• 1 decade ago

    me and my partner have just bought our first house - we moved in 3 months ago. You need to go to a mortgage lender first to get a 'mortgage in principal' this means theu issue you with a certificate saying how much they are willing to lend you, but no footprint will be left on your credit rating. You then can look at houses within your price range and when u put an offer in you can go back to a mortgage advisor with the house value, value of your deposit and amount needed to borrow. This will then affect the cost of lots of things - interest rate will depend on if its a 100% mortgage or lower, you may have to pay higher lending fee's also if you borrow 100%. Fees are not usually included in the morgtgage, you can get the arangement fee (anything from nil to £1000) included, but solicitor fees (approx £800), searches, telegraphic tramsfer etc will all need to be paid separately and up front. It sounds alot of hassle but its well worth it!!!

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  • 1 decade ago

    In this climate as you appear to be a first time buyer I would suggest you get the mortgage first..for two reasons:

    1.A large number of banks have tightened lending criteria and gone are the days of anyone just qualifying for a mortgage

    2.Having a mortgage already agreed will strengthen your bargaining position..and you are in a stronger position to negotiate than someone without a mortgage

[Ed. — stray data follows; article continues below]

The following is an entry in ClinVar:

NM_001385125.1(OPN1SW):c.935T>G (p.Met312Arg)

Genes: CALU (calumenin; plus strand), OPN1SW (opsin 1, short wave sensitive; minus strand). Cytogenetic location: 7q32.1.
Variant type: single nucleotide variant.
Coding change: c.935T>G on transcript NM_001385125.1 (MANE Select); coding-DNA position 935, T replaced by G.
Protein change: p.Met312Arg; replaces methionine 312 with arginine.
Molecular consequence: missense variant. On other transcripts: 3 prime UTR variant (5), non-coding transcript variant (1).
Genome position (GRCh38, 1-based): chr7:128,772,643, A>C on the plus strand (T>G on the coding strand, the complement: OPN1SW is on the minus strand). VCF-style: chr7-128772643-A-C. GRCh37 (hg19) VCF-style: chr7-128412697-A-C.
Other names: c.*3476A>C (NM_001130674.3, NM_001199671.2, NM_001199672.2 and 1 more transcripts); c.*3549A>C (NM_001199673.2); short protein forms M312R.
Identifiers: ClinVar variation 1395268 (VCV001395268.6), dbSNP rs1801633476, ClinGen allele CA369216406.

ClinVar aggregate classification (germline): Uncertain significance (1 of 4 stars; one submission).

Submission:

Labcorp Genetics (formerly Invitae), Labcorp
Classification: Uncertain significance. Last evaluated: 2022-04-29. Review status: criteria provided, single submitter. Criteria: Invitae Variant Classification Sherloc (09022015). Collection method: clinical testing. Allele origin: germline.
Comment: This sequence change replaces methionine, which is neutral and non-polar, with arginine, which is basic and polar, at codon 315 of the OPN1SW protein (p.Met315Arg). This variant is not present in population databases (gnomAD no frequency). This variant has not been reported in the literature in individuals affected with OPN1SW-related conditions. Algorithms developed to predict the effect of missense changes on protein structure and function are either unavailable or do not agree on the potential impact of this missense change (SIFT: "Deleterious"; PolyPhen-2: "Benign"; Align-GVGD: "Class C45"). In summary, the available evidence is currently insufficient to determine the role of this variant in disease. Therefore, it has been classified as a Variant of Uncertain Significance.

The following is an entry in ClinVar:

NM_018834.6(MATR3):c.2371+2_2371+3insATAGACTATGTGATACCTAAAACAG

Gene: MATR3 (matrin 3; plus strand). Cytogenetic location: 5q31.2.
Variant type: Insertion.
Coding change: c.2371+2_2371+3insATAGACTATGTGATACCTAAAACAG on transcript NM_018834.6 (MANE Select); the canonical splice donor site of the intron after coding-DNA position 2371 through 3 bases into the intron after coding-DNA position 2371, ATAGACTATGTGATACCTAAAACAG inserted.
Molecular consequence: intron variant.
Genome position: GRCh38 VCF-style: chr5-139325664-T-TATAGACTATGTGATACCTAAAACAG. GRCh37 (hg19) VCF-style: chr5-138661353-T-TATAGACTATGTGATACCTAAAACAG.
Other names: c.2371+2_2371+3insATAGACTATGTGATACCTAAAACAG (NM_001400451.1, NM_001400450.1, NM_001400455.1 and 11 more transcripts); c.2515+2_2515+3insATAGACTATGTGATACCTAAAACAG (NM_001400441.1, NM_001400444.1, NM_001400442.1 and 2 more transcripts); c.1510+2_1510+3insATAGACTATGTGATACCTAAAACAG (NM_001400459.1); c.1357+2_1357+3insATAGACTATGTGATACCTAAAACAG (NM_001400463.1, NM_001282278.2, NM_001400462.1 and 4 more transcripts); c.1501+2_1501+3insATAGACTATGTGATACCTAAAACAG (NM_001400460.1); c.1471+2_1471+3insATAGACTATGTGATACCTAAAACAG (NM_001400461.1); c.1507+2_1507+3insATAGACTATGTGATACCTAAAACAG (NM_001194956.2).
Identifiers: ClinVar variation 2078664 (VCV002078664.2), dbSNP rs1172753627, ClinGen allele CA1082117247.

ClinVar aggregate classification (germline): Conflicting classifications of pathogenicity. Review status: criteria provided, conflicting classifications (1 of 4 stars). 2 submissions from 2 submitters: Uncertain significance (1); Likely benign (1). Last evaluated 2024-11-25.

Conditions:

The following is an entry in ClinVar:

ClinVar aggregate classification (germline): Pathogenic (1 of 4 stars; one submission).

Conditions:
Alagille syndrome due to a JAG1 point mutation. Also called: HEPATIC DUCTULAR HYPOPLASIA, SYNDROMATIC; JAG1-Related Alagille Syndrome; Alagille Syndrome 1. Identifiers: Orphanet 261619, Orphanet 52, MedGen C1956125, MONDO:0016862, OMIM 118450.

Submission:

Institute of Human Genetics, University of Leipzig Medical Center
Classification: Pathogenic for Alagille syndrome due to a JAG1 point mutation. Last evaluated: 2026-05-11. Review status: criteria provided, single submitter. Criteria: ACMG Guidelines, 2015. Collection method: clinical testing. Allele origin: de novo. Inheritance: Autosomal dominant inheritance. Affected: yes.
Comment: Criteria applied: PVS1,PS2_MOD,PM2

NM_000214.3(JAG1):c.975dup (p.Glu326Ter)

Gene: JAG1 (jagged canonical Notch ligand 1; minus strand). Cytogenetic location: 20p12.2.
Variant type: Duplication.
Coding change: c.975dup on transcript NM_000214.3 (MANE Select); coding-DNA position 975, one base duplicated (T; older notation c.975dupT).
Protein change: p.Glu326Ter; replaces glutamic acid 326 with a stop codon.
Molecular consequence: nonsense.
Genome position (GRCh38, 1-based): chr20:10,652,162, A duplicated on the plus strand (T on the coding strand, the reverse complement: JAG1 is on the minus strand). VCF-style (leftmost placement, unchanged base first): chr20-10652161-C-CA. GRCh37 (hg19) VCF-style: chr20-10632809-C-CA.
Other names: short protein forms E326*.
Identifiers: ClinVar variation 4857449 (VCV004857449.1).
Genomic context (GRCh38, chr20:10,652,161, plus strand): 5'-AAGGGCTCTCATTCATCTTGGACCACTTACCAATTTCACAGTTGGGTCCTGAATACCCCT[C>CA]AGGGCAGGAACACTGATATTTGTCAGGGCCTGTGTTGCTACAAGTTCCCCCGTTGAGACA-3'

The fees paid to solicitors, surveyors and mortgage brokers are separate charges..don't forget to have the money aside for stamp duty..good luck...

  • Anonymous
    1 decade ago

    Go see the Halifax, They will sit you down and go through everything with you, including an agreement in principal, they will also speak to you about how much spare cash you have and what type of mortgage to take you then can go looking for a house and with a agreement in principal you can put offers in when you see a house you like rather that loosing out cos you have to go back to the bank, Halifax will put you in the wright direction

  • 1 decade ago

    You can get an agreement in principle from banks which means they do a credit search and calculate a maximum amount based on your income.

    You don't generally have to pay a high street bank for their service but you do pay solicitors. A mortgage broker generally will charge you a fee for their services.

  • Anonymous
    1 decade ago

    If you speak with prospective lenders they'll be able to give you an agreement in principal and advise how much they would be prepared to lend based on your individual circumstances. They will also give you an indication of your repayments so you'll be to use this information to decide how much you can afford to borrow.

    You wll typically be liable for surveyors and legal costs associated with the purchase but if you're borrowing less than the value of the property you may be able to include some of the costs in your mortgage.

  • Raine
    Lv 5
    1 decade ago

    see a financial advisor, they are in most estate agents and give there advice for free, they can also help arrange a mortgage for you. get your finance in place before you find a house.

  • Anonymous
    1 decade ago

    have a word with bank first nat west is alright to talk to